Vinroot, a former Charlotte mayor and gubernatorial candidate, says he first heard about Foxx from his son, Rich, also a student at West Charlotte. “I remember thinking, ‘That’s got to be Jim Foxx’s grandson,’ ” says Vinroot, another of Foxx’s mentors. “He’s turned out to be a pretty good image of his grandfather.”

One of Foxx’s close friends was Elizabeth Martin, the daughter of the late Joe Martin, a prominent banker. The elder Martin would later become Laura Foxx’s boss and write one of Anthony’s reference letters to Davidson. There, Foxx became, like Joe Martin, a varsity cheerleader, then the school’s first African-American student body president. Now, he’s one of the college’s trustees.

His childhood, though privileged in some ways, still left scars.

He remembers as a boy watching from a window on the days his mother was supposed to visit, then grieving when she left. He recalls how in sixth grade he couldn’t complete a required school form because he didn’t know his father’s name, and his teacher, thinking he was joking, grilled him in front of his classmates.

His grandparents made him a home, though. One year they came up with the money so their grandson could study in France. Foxx mentions them regularly in his speeches, and he credits them for teaching him that achievement was a good thing, and that he should never back down.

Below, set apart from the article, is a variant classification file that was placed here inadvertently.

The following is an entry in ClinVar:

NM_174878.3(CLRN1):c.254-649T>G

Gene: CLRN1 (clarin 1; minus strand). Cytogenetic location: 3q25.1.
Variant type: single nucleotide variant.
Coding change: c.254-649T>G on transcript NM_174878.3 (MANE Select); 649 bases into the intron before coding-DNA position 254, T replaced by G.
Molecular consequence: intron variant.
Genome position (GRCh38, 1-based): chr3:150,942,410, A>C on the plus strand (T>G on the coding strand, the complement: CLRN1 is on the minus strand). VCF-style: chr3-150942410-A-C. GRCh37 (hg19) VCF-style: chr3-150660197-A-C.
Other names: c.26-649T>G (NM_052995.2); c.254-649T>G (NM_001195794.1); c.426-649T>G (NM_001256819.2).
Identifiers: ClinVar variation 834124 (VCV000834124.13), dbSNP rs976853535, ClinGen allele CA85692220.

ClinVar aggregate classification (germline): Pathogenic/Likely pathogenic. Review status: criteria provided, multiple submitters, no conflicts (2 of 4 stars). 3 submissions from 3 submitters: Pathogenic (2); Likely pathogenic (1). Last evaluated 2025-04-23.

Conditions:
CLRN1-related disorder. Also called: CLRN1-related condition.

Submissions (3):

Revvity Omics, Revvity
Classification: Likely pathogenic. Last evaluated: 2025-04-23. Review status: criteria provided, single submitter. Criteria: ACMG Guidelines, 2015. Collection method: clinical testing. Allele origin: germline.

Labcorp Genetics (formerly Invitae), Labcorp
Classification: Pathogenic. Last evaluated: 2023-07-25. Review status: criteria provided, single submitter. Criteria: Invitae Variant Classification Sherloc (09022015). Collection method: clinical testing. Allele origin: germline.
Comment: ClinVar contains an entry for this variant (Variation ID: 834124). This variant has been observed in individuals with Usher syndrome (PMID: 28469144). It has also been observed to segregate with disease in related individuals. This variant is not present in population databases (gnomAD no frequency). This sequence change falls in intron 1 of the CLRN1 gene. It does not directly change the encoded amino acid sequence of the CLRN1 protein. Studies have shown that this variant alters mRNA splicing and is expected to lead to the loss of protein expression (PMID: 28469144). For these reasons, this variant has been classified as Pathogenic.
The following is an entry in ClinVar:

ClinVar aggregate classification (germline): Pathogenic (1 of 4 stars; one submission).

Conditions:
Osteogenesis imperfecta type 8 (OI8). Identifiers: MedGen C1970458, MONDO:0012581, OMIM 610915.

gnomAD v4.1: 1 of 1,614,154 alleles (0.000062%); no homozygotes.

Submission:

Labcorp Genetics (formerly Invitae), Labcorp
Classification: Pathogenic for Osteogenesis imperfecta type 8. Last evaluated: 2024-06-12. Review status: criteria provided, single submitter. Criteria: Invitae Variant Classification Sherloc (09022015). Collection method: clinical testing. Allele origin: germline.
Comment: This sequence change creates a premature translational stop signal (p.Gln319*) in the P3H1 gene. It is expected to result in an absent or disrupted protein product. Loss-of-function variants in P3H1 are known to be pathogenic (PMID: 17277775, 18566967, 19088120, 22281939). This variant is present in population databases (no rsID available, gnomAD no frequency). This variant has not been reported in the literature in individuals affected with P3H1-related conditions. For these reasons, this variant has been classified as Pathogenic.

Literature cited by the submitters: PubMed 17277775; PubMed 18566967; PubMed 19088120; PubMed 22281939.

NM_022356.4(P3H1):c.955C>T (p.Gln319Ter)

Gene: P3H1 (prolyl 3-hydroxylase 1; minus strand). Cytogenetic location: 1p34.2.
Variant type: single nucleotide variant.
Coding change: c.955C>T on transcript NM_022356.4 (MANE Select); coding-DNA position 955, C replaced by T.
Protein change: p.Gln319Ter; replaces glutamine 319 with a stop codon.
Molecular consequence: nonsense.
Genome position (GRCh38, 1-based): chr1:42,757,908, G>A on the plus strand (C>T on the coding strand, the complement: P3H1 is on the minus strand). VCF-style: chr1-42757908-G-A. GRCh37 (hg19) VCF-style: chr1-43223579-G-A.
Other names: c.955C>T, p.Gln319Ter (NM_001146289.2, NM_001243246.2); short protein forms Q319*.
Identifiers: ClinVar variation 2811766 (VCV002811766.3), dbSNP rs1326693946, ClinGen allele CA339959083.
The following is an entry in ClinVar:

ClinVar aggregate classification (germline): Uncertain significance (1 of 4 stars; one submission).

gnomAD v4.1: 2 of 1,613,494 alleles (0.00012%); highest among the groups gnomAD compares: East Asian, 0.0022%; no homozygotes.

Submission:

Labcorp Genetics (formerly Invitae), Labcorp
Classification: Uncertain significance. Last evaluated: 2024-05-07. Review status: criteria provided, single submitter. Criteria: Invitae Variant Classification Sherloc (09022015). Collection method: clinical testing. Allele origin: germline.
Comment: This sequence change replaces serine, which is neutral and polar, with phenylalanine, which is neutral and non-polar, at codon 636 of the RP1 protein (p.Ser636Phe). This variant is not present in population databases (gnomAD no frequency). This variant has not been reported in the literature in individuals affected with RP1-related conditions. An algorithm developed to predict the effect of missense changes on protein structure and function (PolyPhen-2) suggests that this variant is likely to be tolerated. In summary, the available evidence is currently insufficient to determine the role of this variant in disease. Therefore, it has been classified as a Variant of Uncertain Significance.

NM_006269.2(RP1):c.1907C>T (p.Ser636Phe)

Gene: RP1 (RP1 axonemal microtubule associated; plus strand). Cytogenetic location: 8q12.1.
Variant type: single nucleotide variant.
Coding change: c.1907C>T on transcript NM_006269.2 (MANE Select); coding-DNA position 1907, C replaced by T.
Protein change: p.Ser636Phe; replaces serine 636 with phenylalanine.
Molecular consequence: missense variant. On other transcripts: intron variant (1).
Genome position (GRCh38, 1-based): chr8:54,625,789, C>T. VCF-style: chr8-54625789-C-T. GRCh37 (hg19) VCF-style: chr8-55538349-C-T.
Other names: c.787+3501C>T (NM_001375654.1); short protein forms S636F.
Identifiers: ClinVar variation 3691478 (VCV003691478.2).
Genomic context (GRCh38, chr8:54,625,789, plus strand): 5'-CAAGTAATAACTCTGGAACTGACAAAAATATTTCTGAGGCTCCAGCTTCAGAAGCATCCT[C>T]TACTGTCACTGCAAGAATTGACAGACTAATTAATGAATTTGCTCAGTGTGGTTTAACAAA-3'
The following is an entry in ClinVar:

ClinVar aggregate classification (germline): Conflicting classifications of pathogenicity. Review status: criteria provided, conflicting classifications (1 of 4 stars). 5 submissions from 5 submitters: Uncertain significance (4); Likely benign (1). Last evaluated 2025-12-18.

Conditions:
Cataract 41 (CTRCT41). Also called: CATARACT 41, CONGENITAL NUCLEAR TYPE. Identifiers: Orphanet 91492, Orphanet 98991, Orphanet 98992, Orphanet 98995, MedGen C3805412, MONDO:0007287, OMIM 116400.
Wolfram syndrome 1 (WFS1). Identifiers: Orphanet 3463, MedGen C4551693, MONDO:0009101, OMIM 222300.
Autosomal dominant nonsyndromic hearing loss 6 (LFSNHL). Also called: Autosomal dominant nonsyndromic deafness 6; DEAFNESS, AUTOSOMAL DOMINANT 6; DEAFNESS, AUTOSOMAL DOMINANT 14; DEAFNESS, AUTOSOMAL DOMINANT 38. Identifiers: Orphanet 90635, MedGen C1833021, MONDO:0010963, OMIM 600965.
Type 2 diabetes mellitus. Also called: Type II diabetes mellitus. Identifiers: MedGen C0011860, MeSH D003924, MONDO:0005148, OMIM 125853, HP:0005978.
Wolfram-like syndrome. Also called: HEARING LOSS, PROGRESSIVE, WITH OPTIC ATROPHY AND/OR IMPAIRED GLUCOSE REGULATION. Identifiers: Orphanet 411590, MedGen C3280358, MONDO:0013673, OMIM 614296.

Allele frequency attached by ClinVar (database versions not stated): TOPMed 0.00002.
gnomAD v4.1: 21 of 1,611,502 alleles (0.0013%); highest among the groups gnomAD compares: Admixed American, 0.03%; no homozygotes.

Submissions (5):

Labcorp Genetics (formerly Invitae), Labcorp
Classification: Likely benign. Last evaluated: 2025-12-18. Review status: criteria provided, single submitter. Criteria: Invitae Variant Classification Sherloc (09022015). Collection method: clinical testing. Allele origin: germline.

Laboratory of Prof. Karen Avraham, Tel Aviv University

When he was 10, Foxx saw the movie “Gandhi” and left the theater convinced that nonviolence from that point on would help define his life. He was a big kid, rarely challenged to a fight. But this time, his new resolve was almost immediately tested by another boy. Foxx took one punch, then a second. After the third, he says, he punched back, and the fight was over.

Later, he told his grandmother what had happened.

“She told me that if anyone ever tried anything like that with me again, I was to knock his lights out,” Foxx says, then laughs. “That was my grandmother.”

It still is. Mary Foxx is now 95.

A political defeat

While the events of his past often move his audiences, Foxx the politician has his critics – including himself.

During Foxx’s first race for mayor, fellow Democratic council member James Mitchell told Charlotte magazine that the mayor’s demeanor was “meek.”

Now in his second term, Foxx acknowledges difficulty in pulling others along, of initiating “the political conversations” necessary to persuade City Council members to join him in bolder moves.

A self-described consensus-builder, he’s coming off his worst political defeat – a surprise council vote that killed a tax increase needed for almost $1 billion in improvements. It caught Foxx completely off guard.

In keeping with his vision for the city, the plan would have targeted struggling neighborhoods. But only after its defeat did Foxx appear to publicly embrace it.

The mayor says he’d actually been pushing the plan for months to the council, and that he plans to bring it back for a vote in 2013. Yet, critics say that with council elections looming next year, an important opportunity has been lost.